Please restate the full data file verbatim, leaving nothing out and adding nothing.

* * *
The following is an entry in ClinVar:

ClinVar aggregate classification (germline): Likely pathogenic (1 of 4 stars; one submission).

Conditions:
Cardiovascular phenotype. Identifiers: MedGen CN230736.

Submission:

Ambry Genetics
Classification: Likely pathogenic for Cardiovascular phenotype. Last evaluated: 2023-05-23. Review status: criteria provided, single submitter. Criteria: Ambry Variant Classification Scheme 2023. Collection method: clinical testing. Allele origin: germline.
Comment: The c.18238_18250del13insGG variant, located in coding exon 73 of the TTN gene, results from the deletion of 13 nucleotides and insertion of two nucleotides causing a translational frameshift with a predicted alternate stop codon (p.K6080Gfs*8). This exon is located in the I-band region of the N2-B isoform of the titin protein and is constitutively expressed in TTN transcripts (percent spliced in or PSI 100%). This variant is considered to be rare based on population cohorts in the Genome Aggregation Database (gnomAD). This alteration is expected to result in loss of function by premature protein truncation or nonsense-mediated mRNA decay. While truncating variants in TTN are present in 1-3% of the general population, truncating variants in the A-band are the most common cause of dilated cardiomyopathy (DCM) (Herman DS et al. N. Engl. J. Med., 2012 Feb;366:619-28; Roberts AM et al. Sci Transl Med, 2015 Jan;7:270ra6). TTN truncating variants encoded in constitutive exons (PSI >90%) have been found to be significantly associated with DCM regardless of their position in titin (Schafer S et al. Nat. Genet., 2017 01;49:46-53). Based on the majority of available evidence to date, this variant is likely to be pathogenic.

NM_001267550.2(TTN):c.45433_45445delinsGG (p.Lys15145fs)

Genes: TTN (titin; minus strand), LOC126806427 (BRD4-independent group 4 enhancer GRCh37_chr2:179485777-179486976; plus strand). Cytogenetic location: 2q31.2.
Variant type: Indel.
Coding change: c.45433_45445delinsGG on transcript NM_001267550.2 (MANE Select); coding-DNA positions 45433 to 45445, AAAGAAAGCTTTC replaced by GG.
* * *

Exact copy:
The following is an entry in ClinVar:

ClinVar aggregate classification (germline): Likely pathogenic (1 of 4 stars; one submission).

Conditions:
Cardiovascular phenotype. Identifiers: MedGen CN230736.

Submission:

Ambry Genetics
Classification: Likely pathogenic for Cardiovascular phenotype. Last evaluated: 2023-05-23. Review status: criteria provided, single submitter. Criteria: Ambry Variant Classification Scheme 2023. Collection method: clinical testing. Allele origin: germline.
Comment: The c.18238_18250del13insGG variant, located in coding exon 73 of the TTN gene, results from the deletion of 13 nucleotides and insertion of two nucleotides causing a translational frameshift with a predicted alternate stop codon (p.K6080Gfs*8). This exon is located in the I-band region of the N2-B isoform of the titin protein and is constitutively expressed in TTN transcripts (percent spliced in or PSI 100%). This variant is considered to be rare based on population cohorts in the Genome Aggregation Database (gnomAD). This alteration is expected to result in loss of function by premature protein truncation or nonsense-mediated mRNA decay. While truncating variants in TTN are present in 1-3% of the general population, truncating variants in the A-band are the most common cause of dilated cardiomyopathy (DCM) (Herman DS et al. N. Engl. J. Med., 2012 Feb;366:619-28; Roberts AM et al. Sci Transl Med, 2015 Jan;7:270ra6). TTN truncating variants encoded in constitutive exons (PSI >90%) have been found to be significantly associated with DCM regardless of their position in titin (Schafer S et al. Nat. Genet., 2017 01;49:46-53). Based on the majority of available evidence to date, this variant is likely to be pathogenic.

NM_001267550.2(TTN):c.45433_45445delinsGG (p.Lys15145fs)

Genes: TTN (titin; minus strand), LOC126806427 (BRD4-independent group 4 enhancer GRCh37_chr2:179485777-179486976; plus strand). Cytogenetic location: 2q31.2.
Variant type: Indel.
Coding change: c.45433_45445delinsGG on transcript NM_001267550.2 (MANE Select); coding-DNA positions 45433 to 45445, AAAGAAAGCTTTC replaced by GG.